Edwina puts eggs back on the menu
Sixteen years after her remarks about salmonella in eggs led her to resign her post at the Department of Health, Edwina Currie officially gives the thumbs-up to the new safety standards of British eggs by launching British Egg Week.
Mrs Currie is taking centre stage to launch a new campaign to encourage people to cook their perfect omelette, and has even helped put eggs back on the menu at the House of Commons, to mark the start of British Egg Week.
Edwina Currie is among 12 celebrity chefs, including Delia Smith and Gordon Ramsay, who have donated a recipe to a new ‘Perfect Omelette’ cookbook. The booklet is being launched at the House of Commons, where MPs will be served a week of egg dishes at restaurants throughout the Palace of Westminster. Consumers will also be encouraged to cook omelettes through promotions in retail outlets and gyms throughout the UK.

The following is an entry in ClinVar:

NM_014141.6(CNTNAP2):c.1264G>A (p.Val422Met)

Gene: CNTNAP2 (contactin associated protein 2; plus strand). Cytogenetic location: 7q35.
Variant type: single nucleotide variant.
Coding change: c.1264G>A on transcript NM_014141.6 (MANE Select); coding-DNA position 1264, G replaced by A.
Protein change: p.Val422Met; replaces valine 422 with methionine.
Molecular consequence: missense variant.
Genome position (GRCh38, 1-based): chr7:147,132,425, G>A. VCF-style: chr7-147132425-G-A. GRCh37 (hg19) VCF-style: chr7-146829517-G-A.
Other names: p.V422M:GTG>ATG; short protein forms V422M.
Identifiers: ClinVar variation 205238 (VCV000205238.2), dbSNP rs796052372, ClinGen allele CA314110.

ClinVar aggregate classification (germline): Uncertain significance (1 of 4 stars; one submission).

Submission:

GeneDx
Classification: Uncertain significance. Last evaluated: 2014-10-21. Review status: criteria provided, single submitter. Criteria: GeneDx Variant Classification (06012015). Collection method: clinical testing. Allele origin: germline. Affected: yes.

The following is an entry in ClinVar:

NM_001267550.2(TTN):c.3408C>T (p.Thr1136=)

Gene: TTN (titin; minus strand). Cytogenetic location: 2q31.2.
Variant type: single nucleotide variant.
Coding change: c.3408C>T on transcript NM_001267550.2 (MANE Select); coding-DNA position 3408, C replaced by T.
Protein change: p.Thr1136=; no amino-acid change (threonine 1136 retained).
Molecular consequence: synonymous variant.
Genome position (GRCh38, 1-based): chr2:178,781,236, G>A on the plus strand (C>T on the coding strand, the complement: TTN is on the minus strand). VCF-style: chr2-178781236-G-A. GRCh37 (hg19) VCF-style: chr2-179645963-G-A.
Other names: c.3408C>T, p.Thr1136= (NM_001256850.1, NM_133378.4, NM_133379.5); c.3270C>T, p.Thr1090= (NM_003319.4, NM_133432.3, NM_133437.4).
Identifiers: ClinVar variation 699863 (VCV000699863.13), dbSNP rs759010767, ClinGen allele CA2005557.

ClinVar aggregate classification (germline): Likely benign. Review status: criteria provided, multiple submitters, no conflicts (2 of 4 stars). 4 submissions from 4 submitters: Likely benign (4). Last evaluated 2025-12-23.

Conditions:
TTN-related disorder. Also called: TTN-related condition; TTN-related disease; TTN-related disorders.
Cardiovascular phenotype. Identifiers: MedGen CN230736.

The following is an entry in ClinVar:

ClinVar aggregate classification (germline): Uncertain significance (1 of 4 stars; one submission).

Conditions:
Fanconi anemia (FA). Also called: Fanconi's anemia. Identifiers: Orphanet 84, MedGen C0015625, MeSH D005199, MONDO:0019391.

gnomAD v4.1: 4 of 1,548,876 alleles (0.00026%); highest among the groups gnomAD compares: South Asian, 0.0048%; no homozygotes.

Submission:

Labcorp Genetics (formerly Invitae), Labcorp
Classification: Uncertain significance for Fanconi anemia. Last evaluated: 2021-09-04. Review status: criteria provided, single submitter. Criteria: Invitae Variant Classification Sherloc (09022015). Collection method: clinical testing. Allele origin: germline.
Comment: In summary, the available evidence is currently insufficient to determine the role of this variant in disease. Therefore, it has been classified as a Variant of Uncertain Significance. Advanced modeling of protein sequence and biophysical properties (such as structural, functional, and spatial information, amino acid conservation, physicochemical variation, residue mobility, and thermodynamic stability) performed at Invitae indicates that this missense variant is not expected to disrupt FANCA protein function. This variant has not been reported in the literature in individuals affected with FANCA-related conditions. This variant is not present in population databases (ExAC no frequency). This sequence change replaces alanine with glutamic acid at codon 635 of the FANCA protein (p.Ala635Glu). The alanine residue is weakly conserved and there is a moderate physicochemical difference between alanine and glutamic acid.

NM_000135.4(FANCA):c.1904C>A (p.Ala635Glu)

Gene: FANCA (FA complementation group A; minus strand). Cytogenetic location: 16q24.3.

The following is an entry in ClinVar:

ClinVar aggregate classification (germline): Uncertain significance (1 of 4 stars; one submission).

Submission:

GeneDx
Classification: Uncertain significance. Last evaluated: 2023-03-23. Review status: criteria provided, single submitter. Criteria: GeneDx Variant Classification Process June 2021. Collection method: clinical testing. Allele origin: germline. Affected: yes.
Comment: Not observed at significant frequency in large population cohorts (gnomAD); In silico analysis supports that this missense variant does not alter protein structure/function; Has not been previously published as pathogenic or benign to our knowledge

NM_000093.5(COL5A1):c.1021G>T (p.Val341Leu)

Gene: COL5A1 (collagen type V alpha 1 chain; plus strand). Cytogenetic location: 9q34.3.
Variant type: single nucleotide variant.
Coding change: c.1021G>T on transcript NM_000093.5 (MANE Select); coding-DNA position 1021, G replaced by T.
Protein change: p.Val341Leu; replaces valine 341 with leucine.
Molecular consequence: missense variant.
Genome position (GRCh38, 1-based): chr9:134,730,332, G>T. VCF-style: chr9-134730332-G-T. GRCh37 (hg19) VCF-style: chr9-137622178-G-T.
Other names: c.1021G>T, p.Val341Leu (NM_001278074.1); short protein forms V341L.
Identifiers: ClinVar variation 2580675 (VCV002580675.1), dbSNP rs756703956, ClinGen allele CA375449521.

Edwina Currie was Junior Health Minister when she drew attention to a problem with salmonella in eggs in 1988. Sales of eggs fell by 60% overnight and many egg producers went out of business. Since then, however, the industry has virtually eliminated salmonella in UK eggs through a £20 million investment in the British Lion salmonella vaccination and food safety programme. Reports this year by both the Food Standards Agency (FSA) and Health Protection Agency (HPA) have acknowledged the huge progress made by the UK egg industry.
Edwina Currie said: "The British egg industry has spent years putting its house in order and unlike many other industries, they've done it without subsidies. I was happy to donate my recipe and lend my support to this launch. Although my omelette recipe is Spanish in origin, only British Lion eggs should be used."
Andrew Parker, Chairman of the British Egg Industry Council, said: “British eggs are now among the safest in the world and the support of Edwina Currie is the ultimate accolade for the industry, reflecting the huge progress we have made over the past decade.”